Quotations About / On: PAIN

  • 41.
    Women love those best (whether men, women, or children) who give them most pain.
    (Samuel Richardson (1689-1761), British novelist. Third edition, London (1751). Lovelace, in Clarissa, vol. 6, p. 281, AMS Press (1990).)
  • 42.
    Pain has its reasons, pleasure is totally indifferent.
    (Francis Picabia (1878-1953), French painter, poet. Who Knows: Poems and Aphorisms, p. 50 (1950, repr. 1986).)
    More quotations from: Francis Picabia, pain
  • 43.
    What good is it to live a life that brings pains?
    (Aeschylus (525-456 B.C.), Greek tragedian. Fragments, l. 163.)
    More quotations from: Aeschylus, life
  • 44.
    Many pains are imaginary, but all joys are real.
    (Mason Cooley (b. 1927), U.S. aphorist. City Aphorisms, Second Selection, New York (1985).)
    More quotations from: Mason Cooley
  • 45.
    So much for Mrs. Hollis' nine months of pain and 20 years of hope.
    (Alvah Bessie, Ranald MacDougall, and Lester Cole. Raoul Walsh. Nameless GI, Objective Burma, cutting dog tags off a dead GI (1945).)
    More quotations from: Alvah Bessie, pain, hope
  • 46.
    You learned the concept 'pain' when you learned language.
    (Ludwig Wittgenstein (1889-1951), Austrian-British philosopher. Trans. by G.E.M. Anscombe, Blackwell, second edition (1958). Philosophical Investigations, I, par. 384.)
    More quotations from: Ludwig Wittgenstein, pain
  • 47.
    When the heart flies out before the understanding, it saves the judgment a world of pains.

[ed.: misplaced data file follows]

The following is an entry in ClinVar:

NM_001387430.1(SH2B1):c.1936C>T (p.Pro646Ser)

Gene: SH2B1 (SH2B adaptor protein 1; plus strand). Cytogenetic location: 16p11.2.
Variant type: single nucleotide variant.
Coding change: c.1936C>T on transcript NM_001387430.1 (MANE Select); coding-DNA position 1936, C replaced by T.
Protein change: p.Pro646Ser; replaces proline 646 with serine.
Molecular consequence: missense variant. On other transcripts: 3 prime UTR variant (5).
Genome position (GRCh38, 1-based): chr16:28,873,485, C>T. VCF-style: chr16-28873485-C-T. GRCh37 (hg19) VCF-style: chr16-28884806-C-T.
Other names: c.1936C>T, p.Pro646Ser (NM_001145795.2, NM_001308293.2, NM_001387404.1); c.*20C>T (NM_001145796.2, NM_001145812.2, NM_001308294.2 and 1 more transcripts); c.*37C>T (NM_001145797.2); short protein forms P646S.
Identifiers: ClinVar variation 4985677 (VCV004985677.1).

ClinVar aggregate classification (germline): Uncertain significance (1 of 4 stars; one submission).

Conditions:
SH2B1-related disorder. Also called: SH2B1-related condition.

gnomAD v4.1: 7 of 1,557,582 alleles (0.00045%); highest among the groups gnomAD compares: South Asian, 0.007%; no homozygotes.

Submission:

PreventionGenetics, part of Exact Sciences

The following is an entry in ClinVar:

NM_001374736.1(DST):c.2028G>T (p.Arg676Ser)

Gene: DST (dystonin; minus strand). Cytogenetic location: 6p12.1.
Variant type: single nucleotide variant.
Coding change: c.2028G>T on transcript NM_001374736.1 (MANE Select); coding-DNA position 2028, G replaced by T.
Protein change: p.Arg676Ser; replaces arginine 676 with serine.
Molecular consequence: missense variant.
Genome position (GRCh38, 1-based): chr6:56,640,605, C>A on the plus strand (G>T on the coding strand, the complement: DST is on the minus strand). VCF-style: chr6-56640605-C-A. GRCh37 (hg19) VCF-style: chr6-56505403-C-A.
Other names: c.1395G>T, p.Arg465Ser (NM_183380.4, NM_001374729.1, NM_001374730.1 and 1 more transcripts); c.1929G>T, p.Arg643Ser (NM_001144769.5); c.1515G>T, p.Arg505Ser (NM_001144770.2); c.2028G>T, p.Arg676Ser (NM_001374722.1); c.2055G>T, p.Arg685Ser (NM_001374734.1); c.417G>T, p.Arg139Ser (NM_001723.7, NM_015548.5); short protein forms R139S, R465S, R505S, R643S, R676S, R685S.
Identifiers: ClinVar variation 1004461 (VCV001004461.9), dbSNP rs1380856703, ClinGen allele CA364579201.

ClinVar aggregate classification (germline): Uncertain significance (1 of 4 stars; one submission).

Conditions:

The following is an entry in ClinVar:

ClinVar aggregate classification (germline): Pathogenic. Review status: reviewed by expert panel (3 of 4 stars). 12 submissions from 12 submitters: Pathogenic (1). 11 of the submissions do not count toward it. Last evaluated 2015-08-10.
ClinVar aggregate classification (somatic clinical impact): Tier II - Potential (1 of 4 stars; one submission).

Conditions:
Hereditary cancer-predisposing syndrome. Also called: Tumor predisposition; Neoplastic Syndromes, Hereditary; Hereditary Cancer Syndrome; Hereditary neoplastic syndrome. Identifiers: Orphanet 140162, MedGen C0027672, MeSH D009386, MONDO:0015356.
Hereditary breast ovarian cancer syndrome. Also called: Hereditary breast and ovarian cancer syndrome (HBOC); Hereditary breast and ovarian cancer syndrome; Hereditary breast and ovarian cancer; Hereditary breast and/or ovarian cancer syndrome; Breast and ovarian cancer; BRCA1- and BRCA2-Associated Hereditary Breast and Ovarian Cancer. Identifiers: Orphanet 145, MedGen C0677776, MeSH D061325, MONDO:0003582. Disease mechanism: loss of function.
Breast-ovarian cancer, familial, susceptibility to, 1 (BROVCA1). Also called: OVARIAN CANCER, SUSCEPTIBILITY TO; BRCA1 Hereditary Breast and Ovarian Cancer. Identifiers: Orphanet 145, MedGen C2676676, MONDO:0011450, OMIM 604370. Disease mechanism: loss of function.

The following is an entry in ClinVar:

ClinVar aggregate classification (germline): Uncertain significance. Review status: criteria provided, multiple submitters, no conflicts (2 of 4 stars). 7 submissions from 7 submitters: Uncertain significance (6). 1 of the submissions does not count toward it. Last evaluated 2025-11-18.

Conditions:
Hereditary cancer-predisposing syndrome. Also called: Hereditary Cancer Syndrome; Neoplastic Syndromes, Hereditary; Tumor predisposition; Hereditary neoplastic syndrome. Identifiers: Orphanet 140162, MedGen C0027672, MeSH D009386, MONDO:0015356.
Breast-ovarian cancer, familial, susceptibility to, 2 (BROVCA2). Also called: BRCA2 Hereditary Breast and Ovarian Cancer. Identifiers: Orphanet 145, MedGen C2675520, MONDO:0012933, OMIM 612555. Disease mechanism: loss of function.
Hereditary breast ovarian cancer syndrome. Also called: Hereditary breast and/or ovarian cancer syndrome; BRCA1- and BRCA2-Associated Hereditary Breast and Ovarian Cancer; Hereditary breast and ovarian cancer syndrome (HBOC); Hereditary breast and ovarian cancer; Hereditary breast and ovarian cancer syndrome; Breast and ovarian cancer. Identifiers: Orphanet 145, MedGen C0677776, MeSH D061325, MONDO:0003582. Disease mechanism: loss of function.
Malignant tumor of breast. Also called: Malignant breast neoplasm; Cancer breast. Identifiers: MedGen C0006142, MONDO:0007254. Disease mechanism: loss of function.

(Laurence Sterne (1713-1768), British author, clergyman. A Sentimental Journey through France and Italy by Mr. Yorick (1768), ch. "The Remise Door. Calais." Ed. Gardner D. Stout, Jr., University of California Press (1967).)
    More quotations from: Laurence Sterne, heart, world
  • 48.
    Who apart from the gods is without pain for his whole lifetime's length?
    (Aeschylus (525-456 B.C.), Greek tragedian. Agamemnon, l. 553.)
    More quotations from: Aeschylus, pain
  • 49.
    You, in this or better thoughts, ease your pains, and drink up, if you can.
    (François Rabelais (1494-1553), French author, evangelist. Ch. 1, p. 10, Pleiade edition (1995).)
    More quotations from: François Rabelais
  • 50.
    Evil being the root of mystery, pain is the root of knowledge.
    (Simone Weil (1909-1943), French philosopher, mystic. repr. in First and Last Notebooks, pt. 3, ed. Richard Rees (1970). New York Notebook (written 1942, published 1950).)
    More quotations from: Simone Weil, pain, evil
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